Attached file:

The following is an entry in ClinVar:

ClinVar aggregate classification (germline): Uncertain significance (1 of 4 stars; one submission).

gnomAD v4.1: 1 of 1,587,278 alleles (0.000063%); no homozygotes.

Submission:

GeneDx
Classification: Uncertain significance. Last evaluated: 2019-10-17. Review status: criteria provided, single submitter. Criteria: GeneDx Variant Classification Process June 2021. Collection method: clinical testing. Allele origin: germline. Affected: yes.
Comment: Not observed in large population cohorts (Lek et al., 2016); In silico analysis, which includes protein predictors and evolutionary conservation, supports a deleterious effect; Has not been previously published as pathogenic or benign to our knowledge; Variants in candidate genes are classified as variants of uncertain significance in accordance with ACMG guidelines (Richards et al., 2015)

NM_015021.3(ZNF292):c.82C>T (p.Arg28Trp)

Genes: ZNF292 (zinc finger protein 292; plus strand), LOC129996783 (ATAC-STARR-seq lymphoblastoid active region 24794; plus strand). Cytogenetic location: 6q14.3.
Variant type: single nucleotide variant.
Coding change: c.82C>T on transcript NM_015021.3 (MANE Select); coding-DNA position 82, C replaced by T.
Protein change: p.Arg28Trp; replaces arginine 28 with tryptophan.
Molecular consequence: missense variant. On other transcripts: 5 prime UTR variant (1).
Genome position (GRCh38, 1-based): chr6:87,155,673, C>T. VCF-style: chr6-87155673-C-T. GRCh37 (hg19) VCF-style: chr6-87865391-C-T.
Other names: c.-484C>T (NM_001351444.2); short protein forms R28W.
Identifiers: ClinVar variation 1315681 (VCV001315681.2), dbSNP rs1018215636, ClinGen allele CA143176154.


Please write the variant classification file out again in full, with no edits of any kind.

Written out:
The following is an entry in ClinVar:

ClinVar aggregate classification (germline): Uncertain significance (1 of 4 stars; one submission).

gnomAD v4.1: 1 of 1,587,278 alleles (0.000063%); no homozygotes.

Submission:

GeneDx
Classification: Uncertain significance. Last evaluated: 2019-10-17. Review status: criteria provided, single submitter. Criteria: GeneDx Variant Classification Process June 2021. Collection method: clinical testing. Allele origin: germline. Affected: yes.
Comment: Not observed in large population cohorts (Lek et al., 2016); In silico analysis, which includes protein predictors and evolutionary conservation, supports a deleterious effect; Has not been previously published as pathogenic or benign to our knowledge; Variants in candidate genes are classified as variants of uncertain significance in accordance with ACMG guidelines (Richards et al., 2015)

NM_015021.3(ZNF292):c.82C>T (p.Arg28Trp)

Genes: ZNF292 (zinc finger protein 292; plus strand), LOC129996783 (ATAC-STARR-seq lymphoblastoid active region 24794; plus strand). Cytogenetic location: 6q14.3.
Variant type: single nucleotide variant.
Coding change: c.82C>T on transcript NM_015021.3 (MANE Select); coding-DNA position 82, C replaced by T.
Protein change: p.Arg28Trp; replaces arginine 28 with tryptophan.
Molecular consequence: missense variant. On other transcripts: 5 prime UTR variant (1).
Genome position (GRCh38, 1-based): chr6:87,155,673, C>T. VCF-style: chr6-87155673-C-T. GRCh37 (hg19) VCF-style: chr6-87865391-C-T.
Other names: c.-484C>T (NM_001351444.2); short protein forms R28W.
Identifiers: ClinVar variation 1315681 (VCV001315681.2), dbSNP rs1018215636, ClinGen allele CA143176154.